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* Canadian dollar ends at C$1.3180, or 75.87 U.S. cents
* Loonie touches its strongest since Oct. 20 at C$1.3153
* Bond prices lower across a steeper yield curve
* 10-year yield touches its highest since November 2015
By Fergal Smith
TORONTO, Dec 9 The Canadian dollar strengthened
to a fresh seven-week high against its U.S. counterpart on
Friday, with the risk-sensitive, commodity-linked currency
outpacing broader gains for the greenback as oil and stocks
For the week, the loonie rose 0.8 percent, its second
"Oil and stops has CAD higher," said Greg Anderson, global
head of foreign exchange strategy at BMO Capital Markets.
Stop-loss orders, which are used by investors to limit
losses on a trade, were triggered below C$1.3200 to the
greenback, Anderson said.
Major U.S. stock indexes powered to another day of fresh
record highs, while the U.S. dollar gained ground
against a basket of major currencies.
The U.S. Federal Reserve is widely expected to raise
interest rates for the first time this year when it meets next
"I do think (the Canadian dollar rally) will reverse after
the Fed raises rates, but tough to jump in front of right now."
Yields on Canada's bonds will fall further below those of
their U.S. counterparts, say strategists, softening the blow of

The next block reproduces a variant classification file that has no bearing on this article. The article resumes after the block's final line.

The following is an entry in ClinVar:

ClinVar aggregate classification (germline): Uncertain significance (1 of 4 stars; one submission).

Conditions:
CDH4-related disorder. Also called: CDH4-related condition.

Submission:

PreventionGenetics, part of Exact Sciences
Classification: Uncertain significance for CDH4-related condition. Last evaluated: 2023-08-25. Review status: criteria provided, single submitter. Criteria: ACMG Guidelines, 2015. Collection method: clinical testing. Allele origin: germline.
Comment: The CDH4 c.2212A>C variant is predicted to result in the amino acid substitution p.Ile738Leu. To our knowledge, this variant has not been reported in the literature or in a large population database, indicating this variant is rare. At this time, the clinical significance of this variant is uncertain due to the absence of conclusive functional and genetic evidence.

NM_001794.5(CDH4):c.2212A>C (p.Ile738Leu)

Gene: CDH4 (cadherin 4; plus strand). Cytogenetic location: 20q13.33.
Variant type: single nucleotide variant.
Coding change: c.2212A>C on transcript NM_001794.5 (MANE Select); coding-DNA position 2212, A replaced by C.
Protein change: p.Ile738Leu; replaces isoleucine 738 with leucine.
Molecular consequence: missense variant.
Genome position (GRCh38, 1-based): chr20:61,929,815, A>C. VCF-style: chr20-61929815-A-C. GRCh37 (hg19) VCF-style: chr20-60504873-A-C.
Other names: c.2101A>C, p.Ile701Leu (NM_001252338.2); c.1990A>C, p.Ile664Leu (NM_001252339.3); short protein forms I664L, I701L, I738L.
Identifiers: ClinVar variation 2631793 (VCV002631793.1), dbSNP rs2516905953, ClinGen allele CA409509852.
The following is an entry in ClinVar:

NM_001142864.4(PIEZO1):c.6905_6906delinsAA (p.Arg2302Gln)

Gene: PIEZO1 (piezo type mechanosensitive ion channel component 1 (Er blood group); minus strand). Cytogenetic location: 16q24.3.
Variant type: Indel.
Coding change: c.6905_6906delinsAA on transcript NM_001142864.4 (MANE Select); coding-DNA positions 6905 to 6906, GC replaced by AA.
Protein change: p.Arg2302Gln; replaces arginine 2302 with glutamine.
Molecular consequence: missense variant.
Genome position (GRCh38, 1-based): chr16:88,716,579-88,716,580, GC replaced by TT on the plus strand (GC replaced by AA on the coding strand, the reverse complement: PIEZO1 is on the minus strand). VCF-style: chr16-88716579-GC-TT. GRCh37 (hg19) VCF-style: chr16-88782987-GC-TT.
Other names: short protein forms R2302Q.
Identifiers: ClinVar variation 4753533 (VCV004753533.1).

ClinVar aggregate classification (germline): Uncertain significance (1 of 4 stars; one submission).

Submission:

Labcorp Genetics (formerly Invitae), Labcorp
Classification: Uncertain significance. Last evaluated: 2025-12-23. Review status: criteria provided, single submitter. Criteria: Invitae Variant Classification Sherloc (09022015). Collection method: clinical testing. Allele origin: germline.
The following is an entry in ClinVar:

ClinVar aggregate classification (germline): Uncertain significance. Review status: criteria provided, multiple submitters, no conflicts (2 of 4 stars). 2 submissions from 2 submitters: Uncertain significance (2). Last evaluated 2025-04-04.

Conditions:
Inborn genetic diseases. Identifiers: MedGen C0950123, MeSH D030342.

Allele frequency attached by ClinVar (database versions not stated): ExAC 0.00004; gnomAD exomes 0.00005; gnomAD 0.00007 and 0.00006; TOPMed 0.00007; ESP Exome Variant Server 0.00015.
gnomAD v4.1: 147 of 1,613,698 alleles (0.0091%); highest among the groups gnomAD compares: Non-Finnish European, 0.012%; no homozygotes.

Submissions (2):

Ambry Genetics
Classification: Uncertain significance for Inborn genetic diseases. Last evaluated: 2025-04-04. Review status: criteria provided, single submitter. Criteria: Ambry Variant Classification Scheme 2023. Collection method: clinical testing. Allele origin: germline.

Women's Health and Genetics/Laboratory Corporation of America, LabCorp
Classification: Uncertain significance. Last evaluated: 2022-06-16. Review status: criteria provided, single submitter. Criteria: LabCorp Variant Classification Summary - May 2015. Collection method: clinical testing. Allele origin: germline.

expected Fed rate hikes on already stretched Canadian
Higher prices for oil, one of Canada's major exports, have
helped support the Canadian dollar after last week's output cut
agreement by members of the Organization of the Petroleum
U.S. crude oil futures settled up 66 cents at $51.50
a barrel on hopes that non-OPEC producers meeting in Vienna
would also agree to cut output.
The Canadian dollar ended at C$1.3180, or 75.87
U.S. cents, stronger than Thursday's close of C$1.3191, or 75.81
The currency's weakest level of the session was C$1.3213,
while it touched its strongest since Oct. 20 at C$1.3153.
Some market players believe that the Bank of Canada would
prefer a weaker currency to support the country's exporters.
On Wednesday, the central bank pointed to "significant"
slack in the Canadian economy as it held interest rates steady.
But it omitted "discussion of competitiveness pressures,"
which gave the market "a little bit of permission" to drive the
currency higher, Anderson said.
Canadian government bond prices were lower across a steeper
yield curve in sympathy with U.S. Treasuries.
The two-year fell 4 Canadian cents to yield 0.741
percent and the benchmark 10-year declined 63
Canadian cents to yield 1.731 percent.
It touched its highest intraday since Nov. 9, 2015 at 1.758
(Reporting by Fergal Smith; Editing by Nick Zieminski and